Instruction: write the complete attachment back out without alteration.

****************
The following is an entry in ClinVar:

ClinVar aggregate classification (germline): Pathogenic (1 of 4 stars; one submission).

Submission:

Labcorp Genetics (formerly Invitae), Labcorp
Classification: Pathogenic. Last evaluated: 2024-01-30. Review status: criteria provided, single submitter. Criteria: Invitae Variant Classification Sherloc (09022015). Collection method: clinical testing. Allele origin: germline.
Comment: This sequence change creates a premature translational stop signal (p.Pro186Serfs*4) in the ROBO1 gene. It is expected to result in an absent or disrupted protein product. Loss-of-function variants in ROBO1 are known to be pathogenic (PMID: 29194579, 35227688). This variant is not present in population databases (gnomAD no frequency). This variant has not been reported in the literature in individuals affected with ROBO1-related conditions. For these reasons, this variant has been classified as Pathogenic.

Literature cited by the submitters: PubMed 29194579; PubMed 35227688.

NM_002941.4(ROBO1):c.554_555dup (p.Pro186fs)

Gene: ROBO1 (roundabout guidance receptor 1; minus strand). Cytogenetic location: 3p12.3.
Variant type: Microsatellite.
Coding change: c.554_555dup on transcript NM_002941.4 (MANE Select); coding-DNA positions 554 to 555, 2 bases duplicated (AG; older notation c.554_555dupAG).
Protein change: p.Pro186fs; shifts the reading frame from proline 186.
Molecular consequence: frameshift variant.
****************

The following is an entry in ClinVar:

ClinVar aggregate classification (germline): Pathogenic (1 of 4 stars; one submission).

Submission:

Labcorp Genetics (formerly Invitae), Labcorp
Classification: Pathogenic. Last evaluated: 2024-01-30. Review status: criteria provided, single submitter. Criteria: Invitae Variant Classification Sherloc (09022015). Collection method: clinical testing. Allele origin: germline.
Comment: This sequence change creates a premature translational stop signal (p.Pro186Serfs*4) in the ROBO1 gene. It is expected to result in an absent or disrupted protein product. Loss-of-function variants in ROBO1 are known to be pathogenic (PMID: 29194579, 35227688). This variant is not present in population databases (gnomAD no frequency). This variant has not been reported in the literature in individuals affected with ROBO1-related conditions. For these reasons, this variant has been classified as Pathogenic.

Literature cited by the submitters: PubMed 29194579; PubMed 35227688.

NM_002941.4(ROBO1):c.554_555dup (p.Pro186fs)

Gene: ROBO1 (roundabout guidance receptor 1; minus strand). Cytogenetic location: 3p12.3.
Variant type: Microsatellite.
Coding change: c.554_555dup on transcript NM_002941.4 (MANE Select); coding-DNA positions 554 to 555, 2 bases duplicated (AG; older notation c.554_555dupAG).
Protein change: p.Pro186fs; shifts the reading frame from proline 186.
Molecular consequence: frameshift variant.